Not long before prominent, hardline Sunni Islamist commentator Daniel Haqiqatjou's Twitter account was suspended, he accused Khalil Andani - an Islamic studies professor who belongs to the Ismaili sect of Islam - of committing taqiyya, after Andani admitted to hiding from Sunni Muslim colleagues the fact he does not fast during Ramadan (just as many Ismailis do not).
Although at first glance a rather underwhelming dispute, this is in fact a rare example of the term taqiyya being employed in a historically recognizable way, after many decades of misuse by non-Muslim commentators.
The word taqiyya is derived from the word 'wiqaya,' meaning protection. Historically, it referred to the practice of Muslims concealing their religion in order to protect themselves from harm. While Sunnis do acknowledge the principle of taqiyya, the Encyclopaedia Iranica notes that they "tend to restrict its use in dealings with non-Muslims and when under compulsion," and so the term is more associated with Shiites, who historically were more vulnerable than Sunnis.
Indeed, Andani – a prominent moderate – answered Haqiqatjou with the comment: "Ismaili Muslims often practice taqiyya - to conceal our religious beliefs & practice to avoid being persecuted by the Sunni majority. Taqiyya is part of our religion according to Shia Imams. Historically we have been slaughtered & executed by intolerant sectarians like you!"
Historically, taqiyya was mostly used by Shiites who had legitimate reasons to fear for their lives.
In recent decades, the concept of taqiyya as a ubiquitous, nefarious deception appears to have become particularly common within Western discussions of Islamist terrorism – even in mainstream European media. Given the history of taqiyya and the fact it was mostly used by Shiites in situations where they had legitimate reasons to fear for their lives, there is something strange about non-Muslims using the term to describe the behavior of Sunni Islamist terrorists.
Accusations of taqiyya have also often been employed by those who believe that Islam is inherently extremist and violent, and that deception is an essential part of the religion. The Sunni ire directed at Shias and their ostensible incessant use of taqiyya has not prevented such Western writers as Raymond Ibrahim from defining taqiyya as "permit[ting] Muslims to lie and dissemble whenever they are under the authority of the infidel."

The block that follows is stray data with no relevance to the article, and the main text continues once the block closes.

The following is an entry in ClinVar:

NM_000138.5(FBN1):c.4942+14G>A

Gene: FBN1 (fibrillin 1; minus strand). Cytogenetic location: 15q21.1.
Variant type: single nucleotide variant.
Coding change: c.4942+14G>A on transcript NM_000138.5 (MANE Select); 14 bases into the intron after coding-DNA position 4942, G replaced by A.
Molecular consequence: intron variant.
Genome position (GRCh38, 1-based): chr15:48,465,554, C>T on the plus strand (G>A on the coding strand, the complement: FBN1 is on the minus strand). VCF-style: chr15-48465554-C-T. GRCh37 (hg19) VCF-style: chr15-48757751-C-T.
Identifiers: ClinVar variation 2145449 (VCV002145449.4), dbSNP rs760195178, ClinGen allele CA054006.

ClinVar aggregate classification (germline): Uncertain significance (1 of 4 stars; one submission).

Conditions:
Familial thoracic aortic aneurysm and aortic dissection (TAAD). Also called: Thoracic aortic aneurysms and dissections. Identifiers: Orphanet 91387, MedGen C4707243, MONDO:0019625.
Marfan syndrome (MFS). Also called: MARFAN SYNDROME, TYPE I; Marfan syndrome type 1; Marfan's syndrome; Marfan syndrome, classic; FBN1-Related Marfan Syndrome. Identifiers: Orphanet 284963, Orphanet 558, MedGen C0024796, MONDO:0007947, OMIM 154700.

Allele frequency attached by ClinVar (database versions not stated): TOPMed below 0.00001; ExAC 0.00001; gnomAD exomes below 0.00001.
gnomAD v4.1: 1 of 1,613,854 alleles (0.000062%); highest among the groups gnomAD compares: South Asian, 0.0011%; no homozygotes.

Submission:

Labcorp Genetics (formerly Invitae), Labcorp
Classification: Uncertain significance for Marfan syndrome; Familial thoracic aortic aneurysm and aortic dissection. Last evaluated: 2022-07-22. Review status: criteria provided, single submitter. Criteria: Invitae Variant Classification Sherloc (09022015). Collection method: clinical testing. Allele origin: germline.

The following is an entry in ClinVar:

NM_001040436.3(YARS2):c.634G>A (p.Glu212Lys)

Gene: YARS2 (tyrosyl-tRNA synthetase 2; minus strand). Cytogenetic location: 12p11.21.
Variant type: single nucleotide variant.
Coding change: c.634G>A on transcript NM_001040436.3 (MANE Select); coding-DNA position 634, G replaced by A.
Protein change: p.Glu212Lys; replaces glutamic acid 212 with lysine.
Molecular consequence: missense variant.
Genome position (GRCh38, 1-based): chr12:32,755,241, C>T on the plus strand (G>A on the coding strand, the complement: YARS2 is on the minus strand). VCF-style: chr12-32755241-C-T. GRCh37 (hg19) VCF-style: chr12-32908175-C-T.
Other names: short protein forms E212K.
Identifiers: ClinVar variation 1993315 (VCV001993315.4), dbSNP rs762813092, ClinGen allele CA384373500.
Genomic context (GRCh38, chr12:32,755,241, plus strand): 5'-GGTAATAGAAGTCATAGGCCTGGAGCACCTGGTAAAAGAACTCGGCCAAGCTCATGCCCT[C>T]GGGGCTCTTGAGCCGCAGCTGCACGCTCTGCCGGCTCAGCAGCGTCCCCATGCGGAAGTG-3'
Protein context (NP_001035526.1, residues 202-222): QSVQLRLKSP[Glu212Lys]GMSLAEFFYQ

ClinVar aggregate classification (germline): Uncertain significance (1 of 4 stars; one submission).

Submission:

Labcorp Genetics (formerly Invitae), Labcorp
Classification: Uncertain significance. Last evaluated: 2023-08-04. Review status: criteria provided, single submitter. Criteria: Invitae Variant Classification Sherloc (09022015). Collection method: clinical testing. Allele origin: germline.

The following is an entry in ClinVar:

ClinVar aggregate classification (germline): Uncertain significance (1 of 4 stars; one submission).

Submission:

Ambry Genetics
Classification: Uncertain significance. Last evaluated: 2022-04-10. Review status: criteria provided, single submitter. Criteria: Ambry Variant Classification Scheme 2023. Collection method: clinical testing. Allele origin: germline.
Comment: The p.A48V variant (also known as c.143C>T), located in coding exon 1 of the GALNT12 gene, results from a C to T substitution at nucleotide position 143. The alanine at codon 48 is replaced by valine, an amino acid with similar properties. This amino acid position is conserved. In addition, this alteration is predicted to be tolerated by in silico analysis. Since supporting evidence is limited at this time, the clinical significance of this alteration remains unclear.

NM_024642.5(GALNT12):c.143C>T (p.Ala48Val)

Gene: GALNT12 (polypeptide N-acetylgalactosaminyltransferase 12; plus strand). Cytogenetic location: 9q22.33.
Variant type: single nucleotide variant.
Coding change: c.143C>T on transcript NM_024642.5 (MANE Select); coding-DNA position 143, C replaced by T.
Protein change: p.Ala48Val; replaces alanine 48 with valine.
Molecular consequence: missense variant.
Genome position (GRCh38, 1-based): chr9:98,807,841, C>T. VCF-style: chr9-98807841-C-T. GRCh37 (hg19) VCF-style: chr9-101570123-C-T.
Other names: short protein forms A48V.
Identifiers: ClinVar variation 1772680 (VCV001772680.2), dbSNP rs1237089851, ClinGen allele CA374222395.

But if in fact all Muslims - from reformists to jihadis - are supposedly practicing taqiyya, the term loses any real meaning. Even overt Islamist expressions of extremism could not be trusted. And it certainly seems unlikely that unabashed extremists are in fact secret moderates.
A religious explanation for the use of deceit by terrorists is hardly necessary.
As for unlawful Islamist activity, it is unclear as to why a religious explanation for any apparent deception is necessary at all. Criminality depends on deceit. Surely all terrorists, irrespective of ideology, would have to dissimulate their real intentions to carry out attacks without being caught?
Too many Western commentators seem unaware or uninterested in the Shia understanding of taqiyya. And yet they rely on the term to explain the phenomenon of Islamism. For the French Professor Marie-Thérèse Urvoy, taqiyya is recommended by the Sharia, and so Islamism must be the only authentic form of Islam because to claim otherwise would be a "pure denial of the Quranic text." According to "strategic policy and intelligence expert" Clare M. Lopez, the Muslim Brotherhood in the West used taqiyya to make "itself the 'go-to' authority on all things related to Islam."
In fact, it seems no Muslim is above suspicion. Pundits such as Pamela Geller even accuse prominent anti-Islamist Muslim activists such as Zuhdi Jasser of practicing "taqiyya" as a form of "stealth jihad."
But as Haqiqatjou's behavior illustrates, Salafis are more likely to denounce taqiyya as a practice associated with the Shiites whom they loathe, rather than to employ it as an act of supposed religious fervency. Some Sunni scholars have condemned taqiyya as a "basic principle" of Shiism and a "corrupt belief" that "has nothing to do with" the Sunni creed.
It is particularly interesting to see someone as hardline as Haqiqatjou employ the term. Indeed, he has accused Shiites of taqiyya in other contexts. He has criticized a Shiite media outlet for its "hidden pro-Iranian agenda," and said that "one element of the Khomeinist agenda is promoting Shiism under the guise of taqiyya by calling for Sunni-Shia unity."
Noticeably, Haqiqatjou only uses the term "taqiyya" to describe Shiite deception. He has become notorious for his denunciations and attacks on other Sunni scholars in the West – whom he accuses of diluting Islam and deceiving Muslim youth - but he has never described their behavior as taqiyya.
There is something almost refreshing about seeing the taqiyya used in a more classical sense by an "intolerant sectarian," as Andani describes him. As for all the non-Muslim observers of Islam and Islamism in the West, it really shouldn't be so difficult for them to distinguish between Sunni or Shiite Islamists who use deceit to advance their theocratic agenda, and Muslims who are obliged to hide their religious beliefs or risk being killed. Conflating the two does little to benefit anyone, except perhaps the Islamists themselves, who have long thrived on Western misapprehension.
Martha Lee is the research fellow for Islamist Watch, a project of the Middle East Forum.